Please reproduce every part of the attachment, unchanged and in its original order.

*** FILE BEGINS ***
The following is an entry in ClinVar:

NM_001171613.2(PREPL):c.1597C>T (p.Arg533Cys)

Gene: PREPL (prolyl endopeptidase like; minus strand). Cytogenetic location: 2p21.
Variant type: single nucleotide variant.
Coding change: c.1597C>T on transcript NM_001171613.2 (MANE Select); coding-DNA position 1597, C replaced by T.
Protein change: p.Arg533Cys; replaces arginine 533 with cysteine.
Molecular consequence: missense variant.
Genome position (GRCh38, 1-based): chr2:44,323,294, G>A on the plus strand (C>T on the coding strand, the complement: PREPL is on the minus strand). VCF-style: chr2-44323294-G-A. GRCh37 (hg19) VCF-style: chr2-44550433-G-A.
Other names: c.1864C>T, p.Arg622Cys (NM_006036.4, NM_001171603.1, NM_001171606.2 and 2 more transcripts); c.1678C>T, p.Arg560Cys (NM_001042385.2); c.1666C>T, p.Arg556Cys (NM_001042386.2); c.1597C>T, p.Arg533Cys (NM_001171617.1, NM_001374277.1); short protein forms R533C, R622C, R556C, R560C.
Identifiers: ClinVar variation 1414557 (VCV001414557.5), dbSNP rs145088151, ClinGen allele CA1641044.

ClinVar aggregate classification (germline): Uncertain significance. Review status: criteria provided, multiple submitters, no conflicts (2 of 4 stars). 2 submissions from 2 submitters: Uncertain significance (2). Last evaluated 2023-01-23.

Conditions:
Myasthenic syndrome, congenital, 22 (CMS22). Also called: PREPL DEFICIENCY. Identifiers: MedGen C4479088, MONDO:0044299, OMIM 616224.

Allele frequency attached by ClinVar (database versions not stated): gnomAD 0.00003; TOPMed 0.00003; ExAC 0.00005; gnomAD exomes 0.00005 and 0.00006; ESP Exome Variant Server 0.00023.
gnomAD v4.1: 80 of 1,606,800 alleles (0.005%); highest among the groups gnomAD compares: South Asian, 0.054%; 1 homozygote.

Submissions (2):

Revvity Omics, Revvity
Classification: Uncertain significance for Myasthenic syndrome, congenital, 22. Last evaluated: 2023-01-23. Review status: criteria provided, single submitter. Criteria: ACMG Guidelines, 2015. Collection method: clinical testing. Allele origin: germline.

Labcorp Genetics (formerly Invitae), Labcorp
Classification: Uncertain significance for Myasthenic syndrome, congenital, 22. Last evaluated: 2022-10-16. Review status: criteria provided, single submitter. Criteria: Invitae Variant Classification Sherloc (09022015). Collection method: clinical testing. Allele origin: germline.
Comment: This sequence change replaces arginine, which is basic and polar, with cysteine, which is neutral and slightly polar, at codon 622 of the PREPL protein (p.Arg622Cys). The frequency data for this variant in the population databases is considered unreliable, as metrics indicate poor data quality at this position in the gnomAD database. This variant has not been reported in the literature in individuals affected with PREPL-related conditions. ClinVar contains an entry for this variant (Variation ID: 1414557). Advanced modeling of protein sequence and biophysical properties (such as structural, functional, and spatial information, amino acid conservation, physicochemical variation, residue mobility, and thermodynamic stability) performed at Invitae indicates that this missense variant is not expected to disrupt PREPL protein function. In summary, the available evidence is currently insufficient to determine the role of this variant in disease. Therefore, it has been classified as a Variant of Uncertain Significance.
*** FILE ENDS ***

The following is an entry in ClinVar:

NM_001171613.2(PREPL):c.1597C>T (p.Arg533Cys)

Gene: PREPL (prolyl endopeptidase like; minus strand). Cytogenetic location: 2p21.
Variant type: single nucleotide variant.
Coding change: c.1597C>T on transcript NM_001171613.2 (MANE Select); coding-DNA position 1597, C replaced by T.
Protein change: p.Arg533Cys; replaces arginine 533 with cysteine.
Molecular consequence: missense variant.
Genome position (GRCh38, 1-based): chr2:44,323,294, G>A on the plus strand (C>T on the coding strand, the complement: PREPL is on the minus strand). VCF-style: chr2-44323294-G-A. GRCh37 (hg19) VCF-style: chr2-44550433-G-A.
Other names: c.1864C>T, p.Arg622Cys (NM_006036.4, NM_001171603.1, NM_001171606.2 and 2 more transcripts); c.1678C>T, p.Arg560Cys (NM_001042385.2); c.1666C>T, p.Arg556Cys (NM_001042386.2); c.1597C>T, p.Arg533Cys (NM_001171617.1, NM_001374277.1); short protein forms R533C, R622C, R556C, R560C.
Identifiers: ClinVar variation 1414557 (VCV001414557.5), dbSNP rs145088151, ClinGen allele CA1641044.

ClinVar aggregate classification (germline): Uncertain significance. Review status: criteria provided, multiple submitters, no conflicts (2 of 4 stars). 2 submissions from 2 submitters: Uncertain significance (2). Last evaluated 2023-01-23.

Conditions:
Myasthenic syndrome, congenital, 22 (CMS22). Also called: PREPL DEFICIENCY. Identifiers: MedGen C4479088, MONDO:0044299, OMIM 616224.

Allele frequency attached by ClinVar (database versions not stated): gnomAD 0.00003; TOPMed 0.00003; ExAC 0.00005; gnomAD exomes 0.00005 and 0.00006; ESP Exome Variant Server 0.00023.
gnomAD v4.1: 80 of 1,606,800 alleles (0.005%); highest among the groups gnomAD compares: South Asian, 0.054%; 1 homozygote.

Submissions (2):

Revvity Omics, Revvity
Classification: Uncertain significance for Myasthenic syndrome, congenital, 22. Last evaluated: 2023-01-23. Review status: criteria provided, single submitter. Criteria: ACMG Guidelines, 2015. Collection method: clinical testing. Allele origin: germline.

Labcorp Genetics (formerly Invitae), Labcorp
Classification: Uncertain significance for Myasthenic syndrome, congenital, 22. Last evaluated: 2022-10-16. Review status: criteria provided, single submitter. Criteria: Invitae Variant Classification Sherloc (09022015). Collection method: clinical testing. Allele origin: germline.
Comment: This sequence change replaces arginine, which is basic and polar, with cysteine, which is neutral and slightly polar, at codon 622 of the PREPL protein (p.Arg622Cys). The frequency data for this variant in the population databases is considered unreliable, as metrics indicate poor data quality at this position in the gnomAD database. This variant has not been reported in the literature in individuals affected with PREPL-related conditions. ClinVar contains an entry for this variant (Variation ID: 1414557). Advanced modeling of protein sequence and biophysical properties (such as structural, functional, and spatial information, amino acid conservation, physicochemical variation, residue mobility, and thermodynamic stability) performed at Invitae indicates that this missense variant is not expected to disrupt PREPL protein function. In summary, the available evidence is currently insufficient to determine the role of this variant in disease. Therefore, it has been classified as a Variant of Uncertain Significance.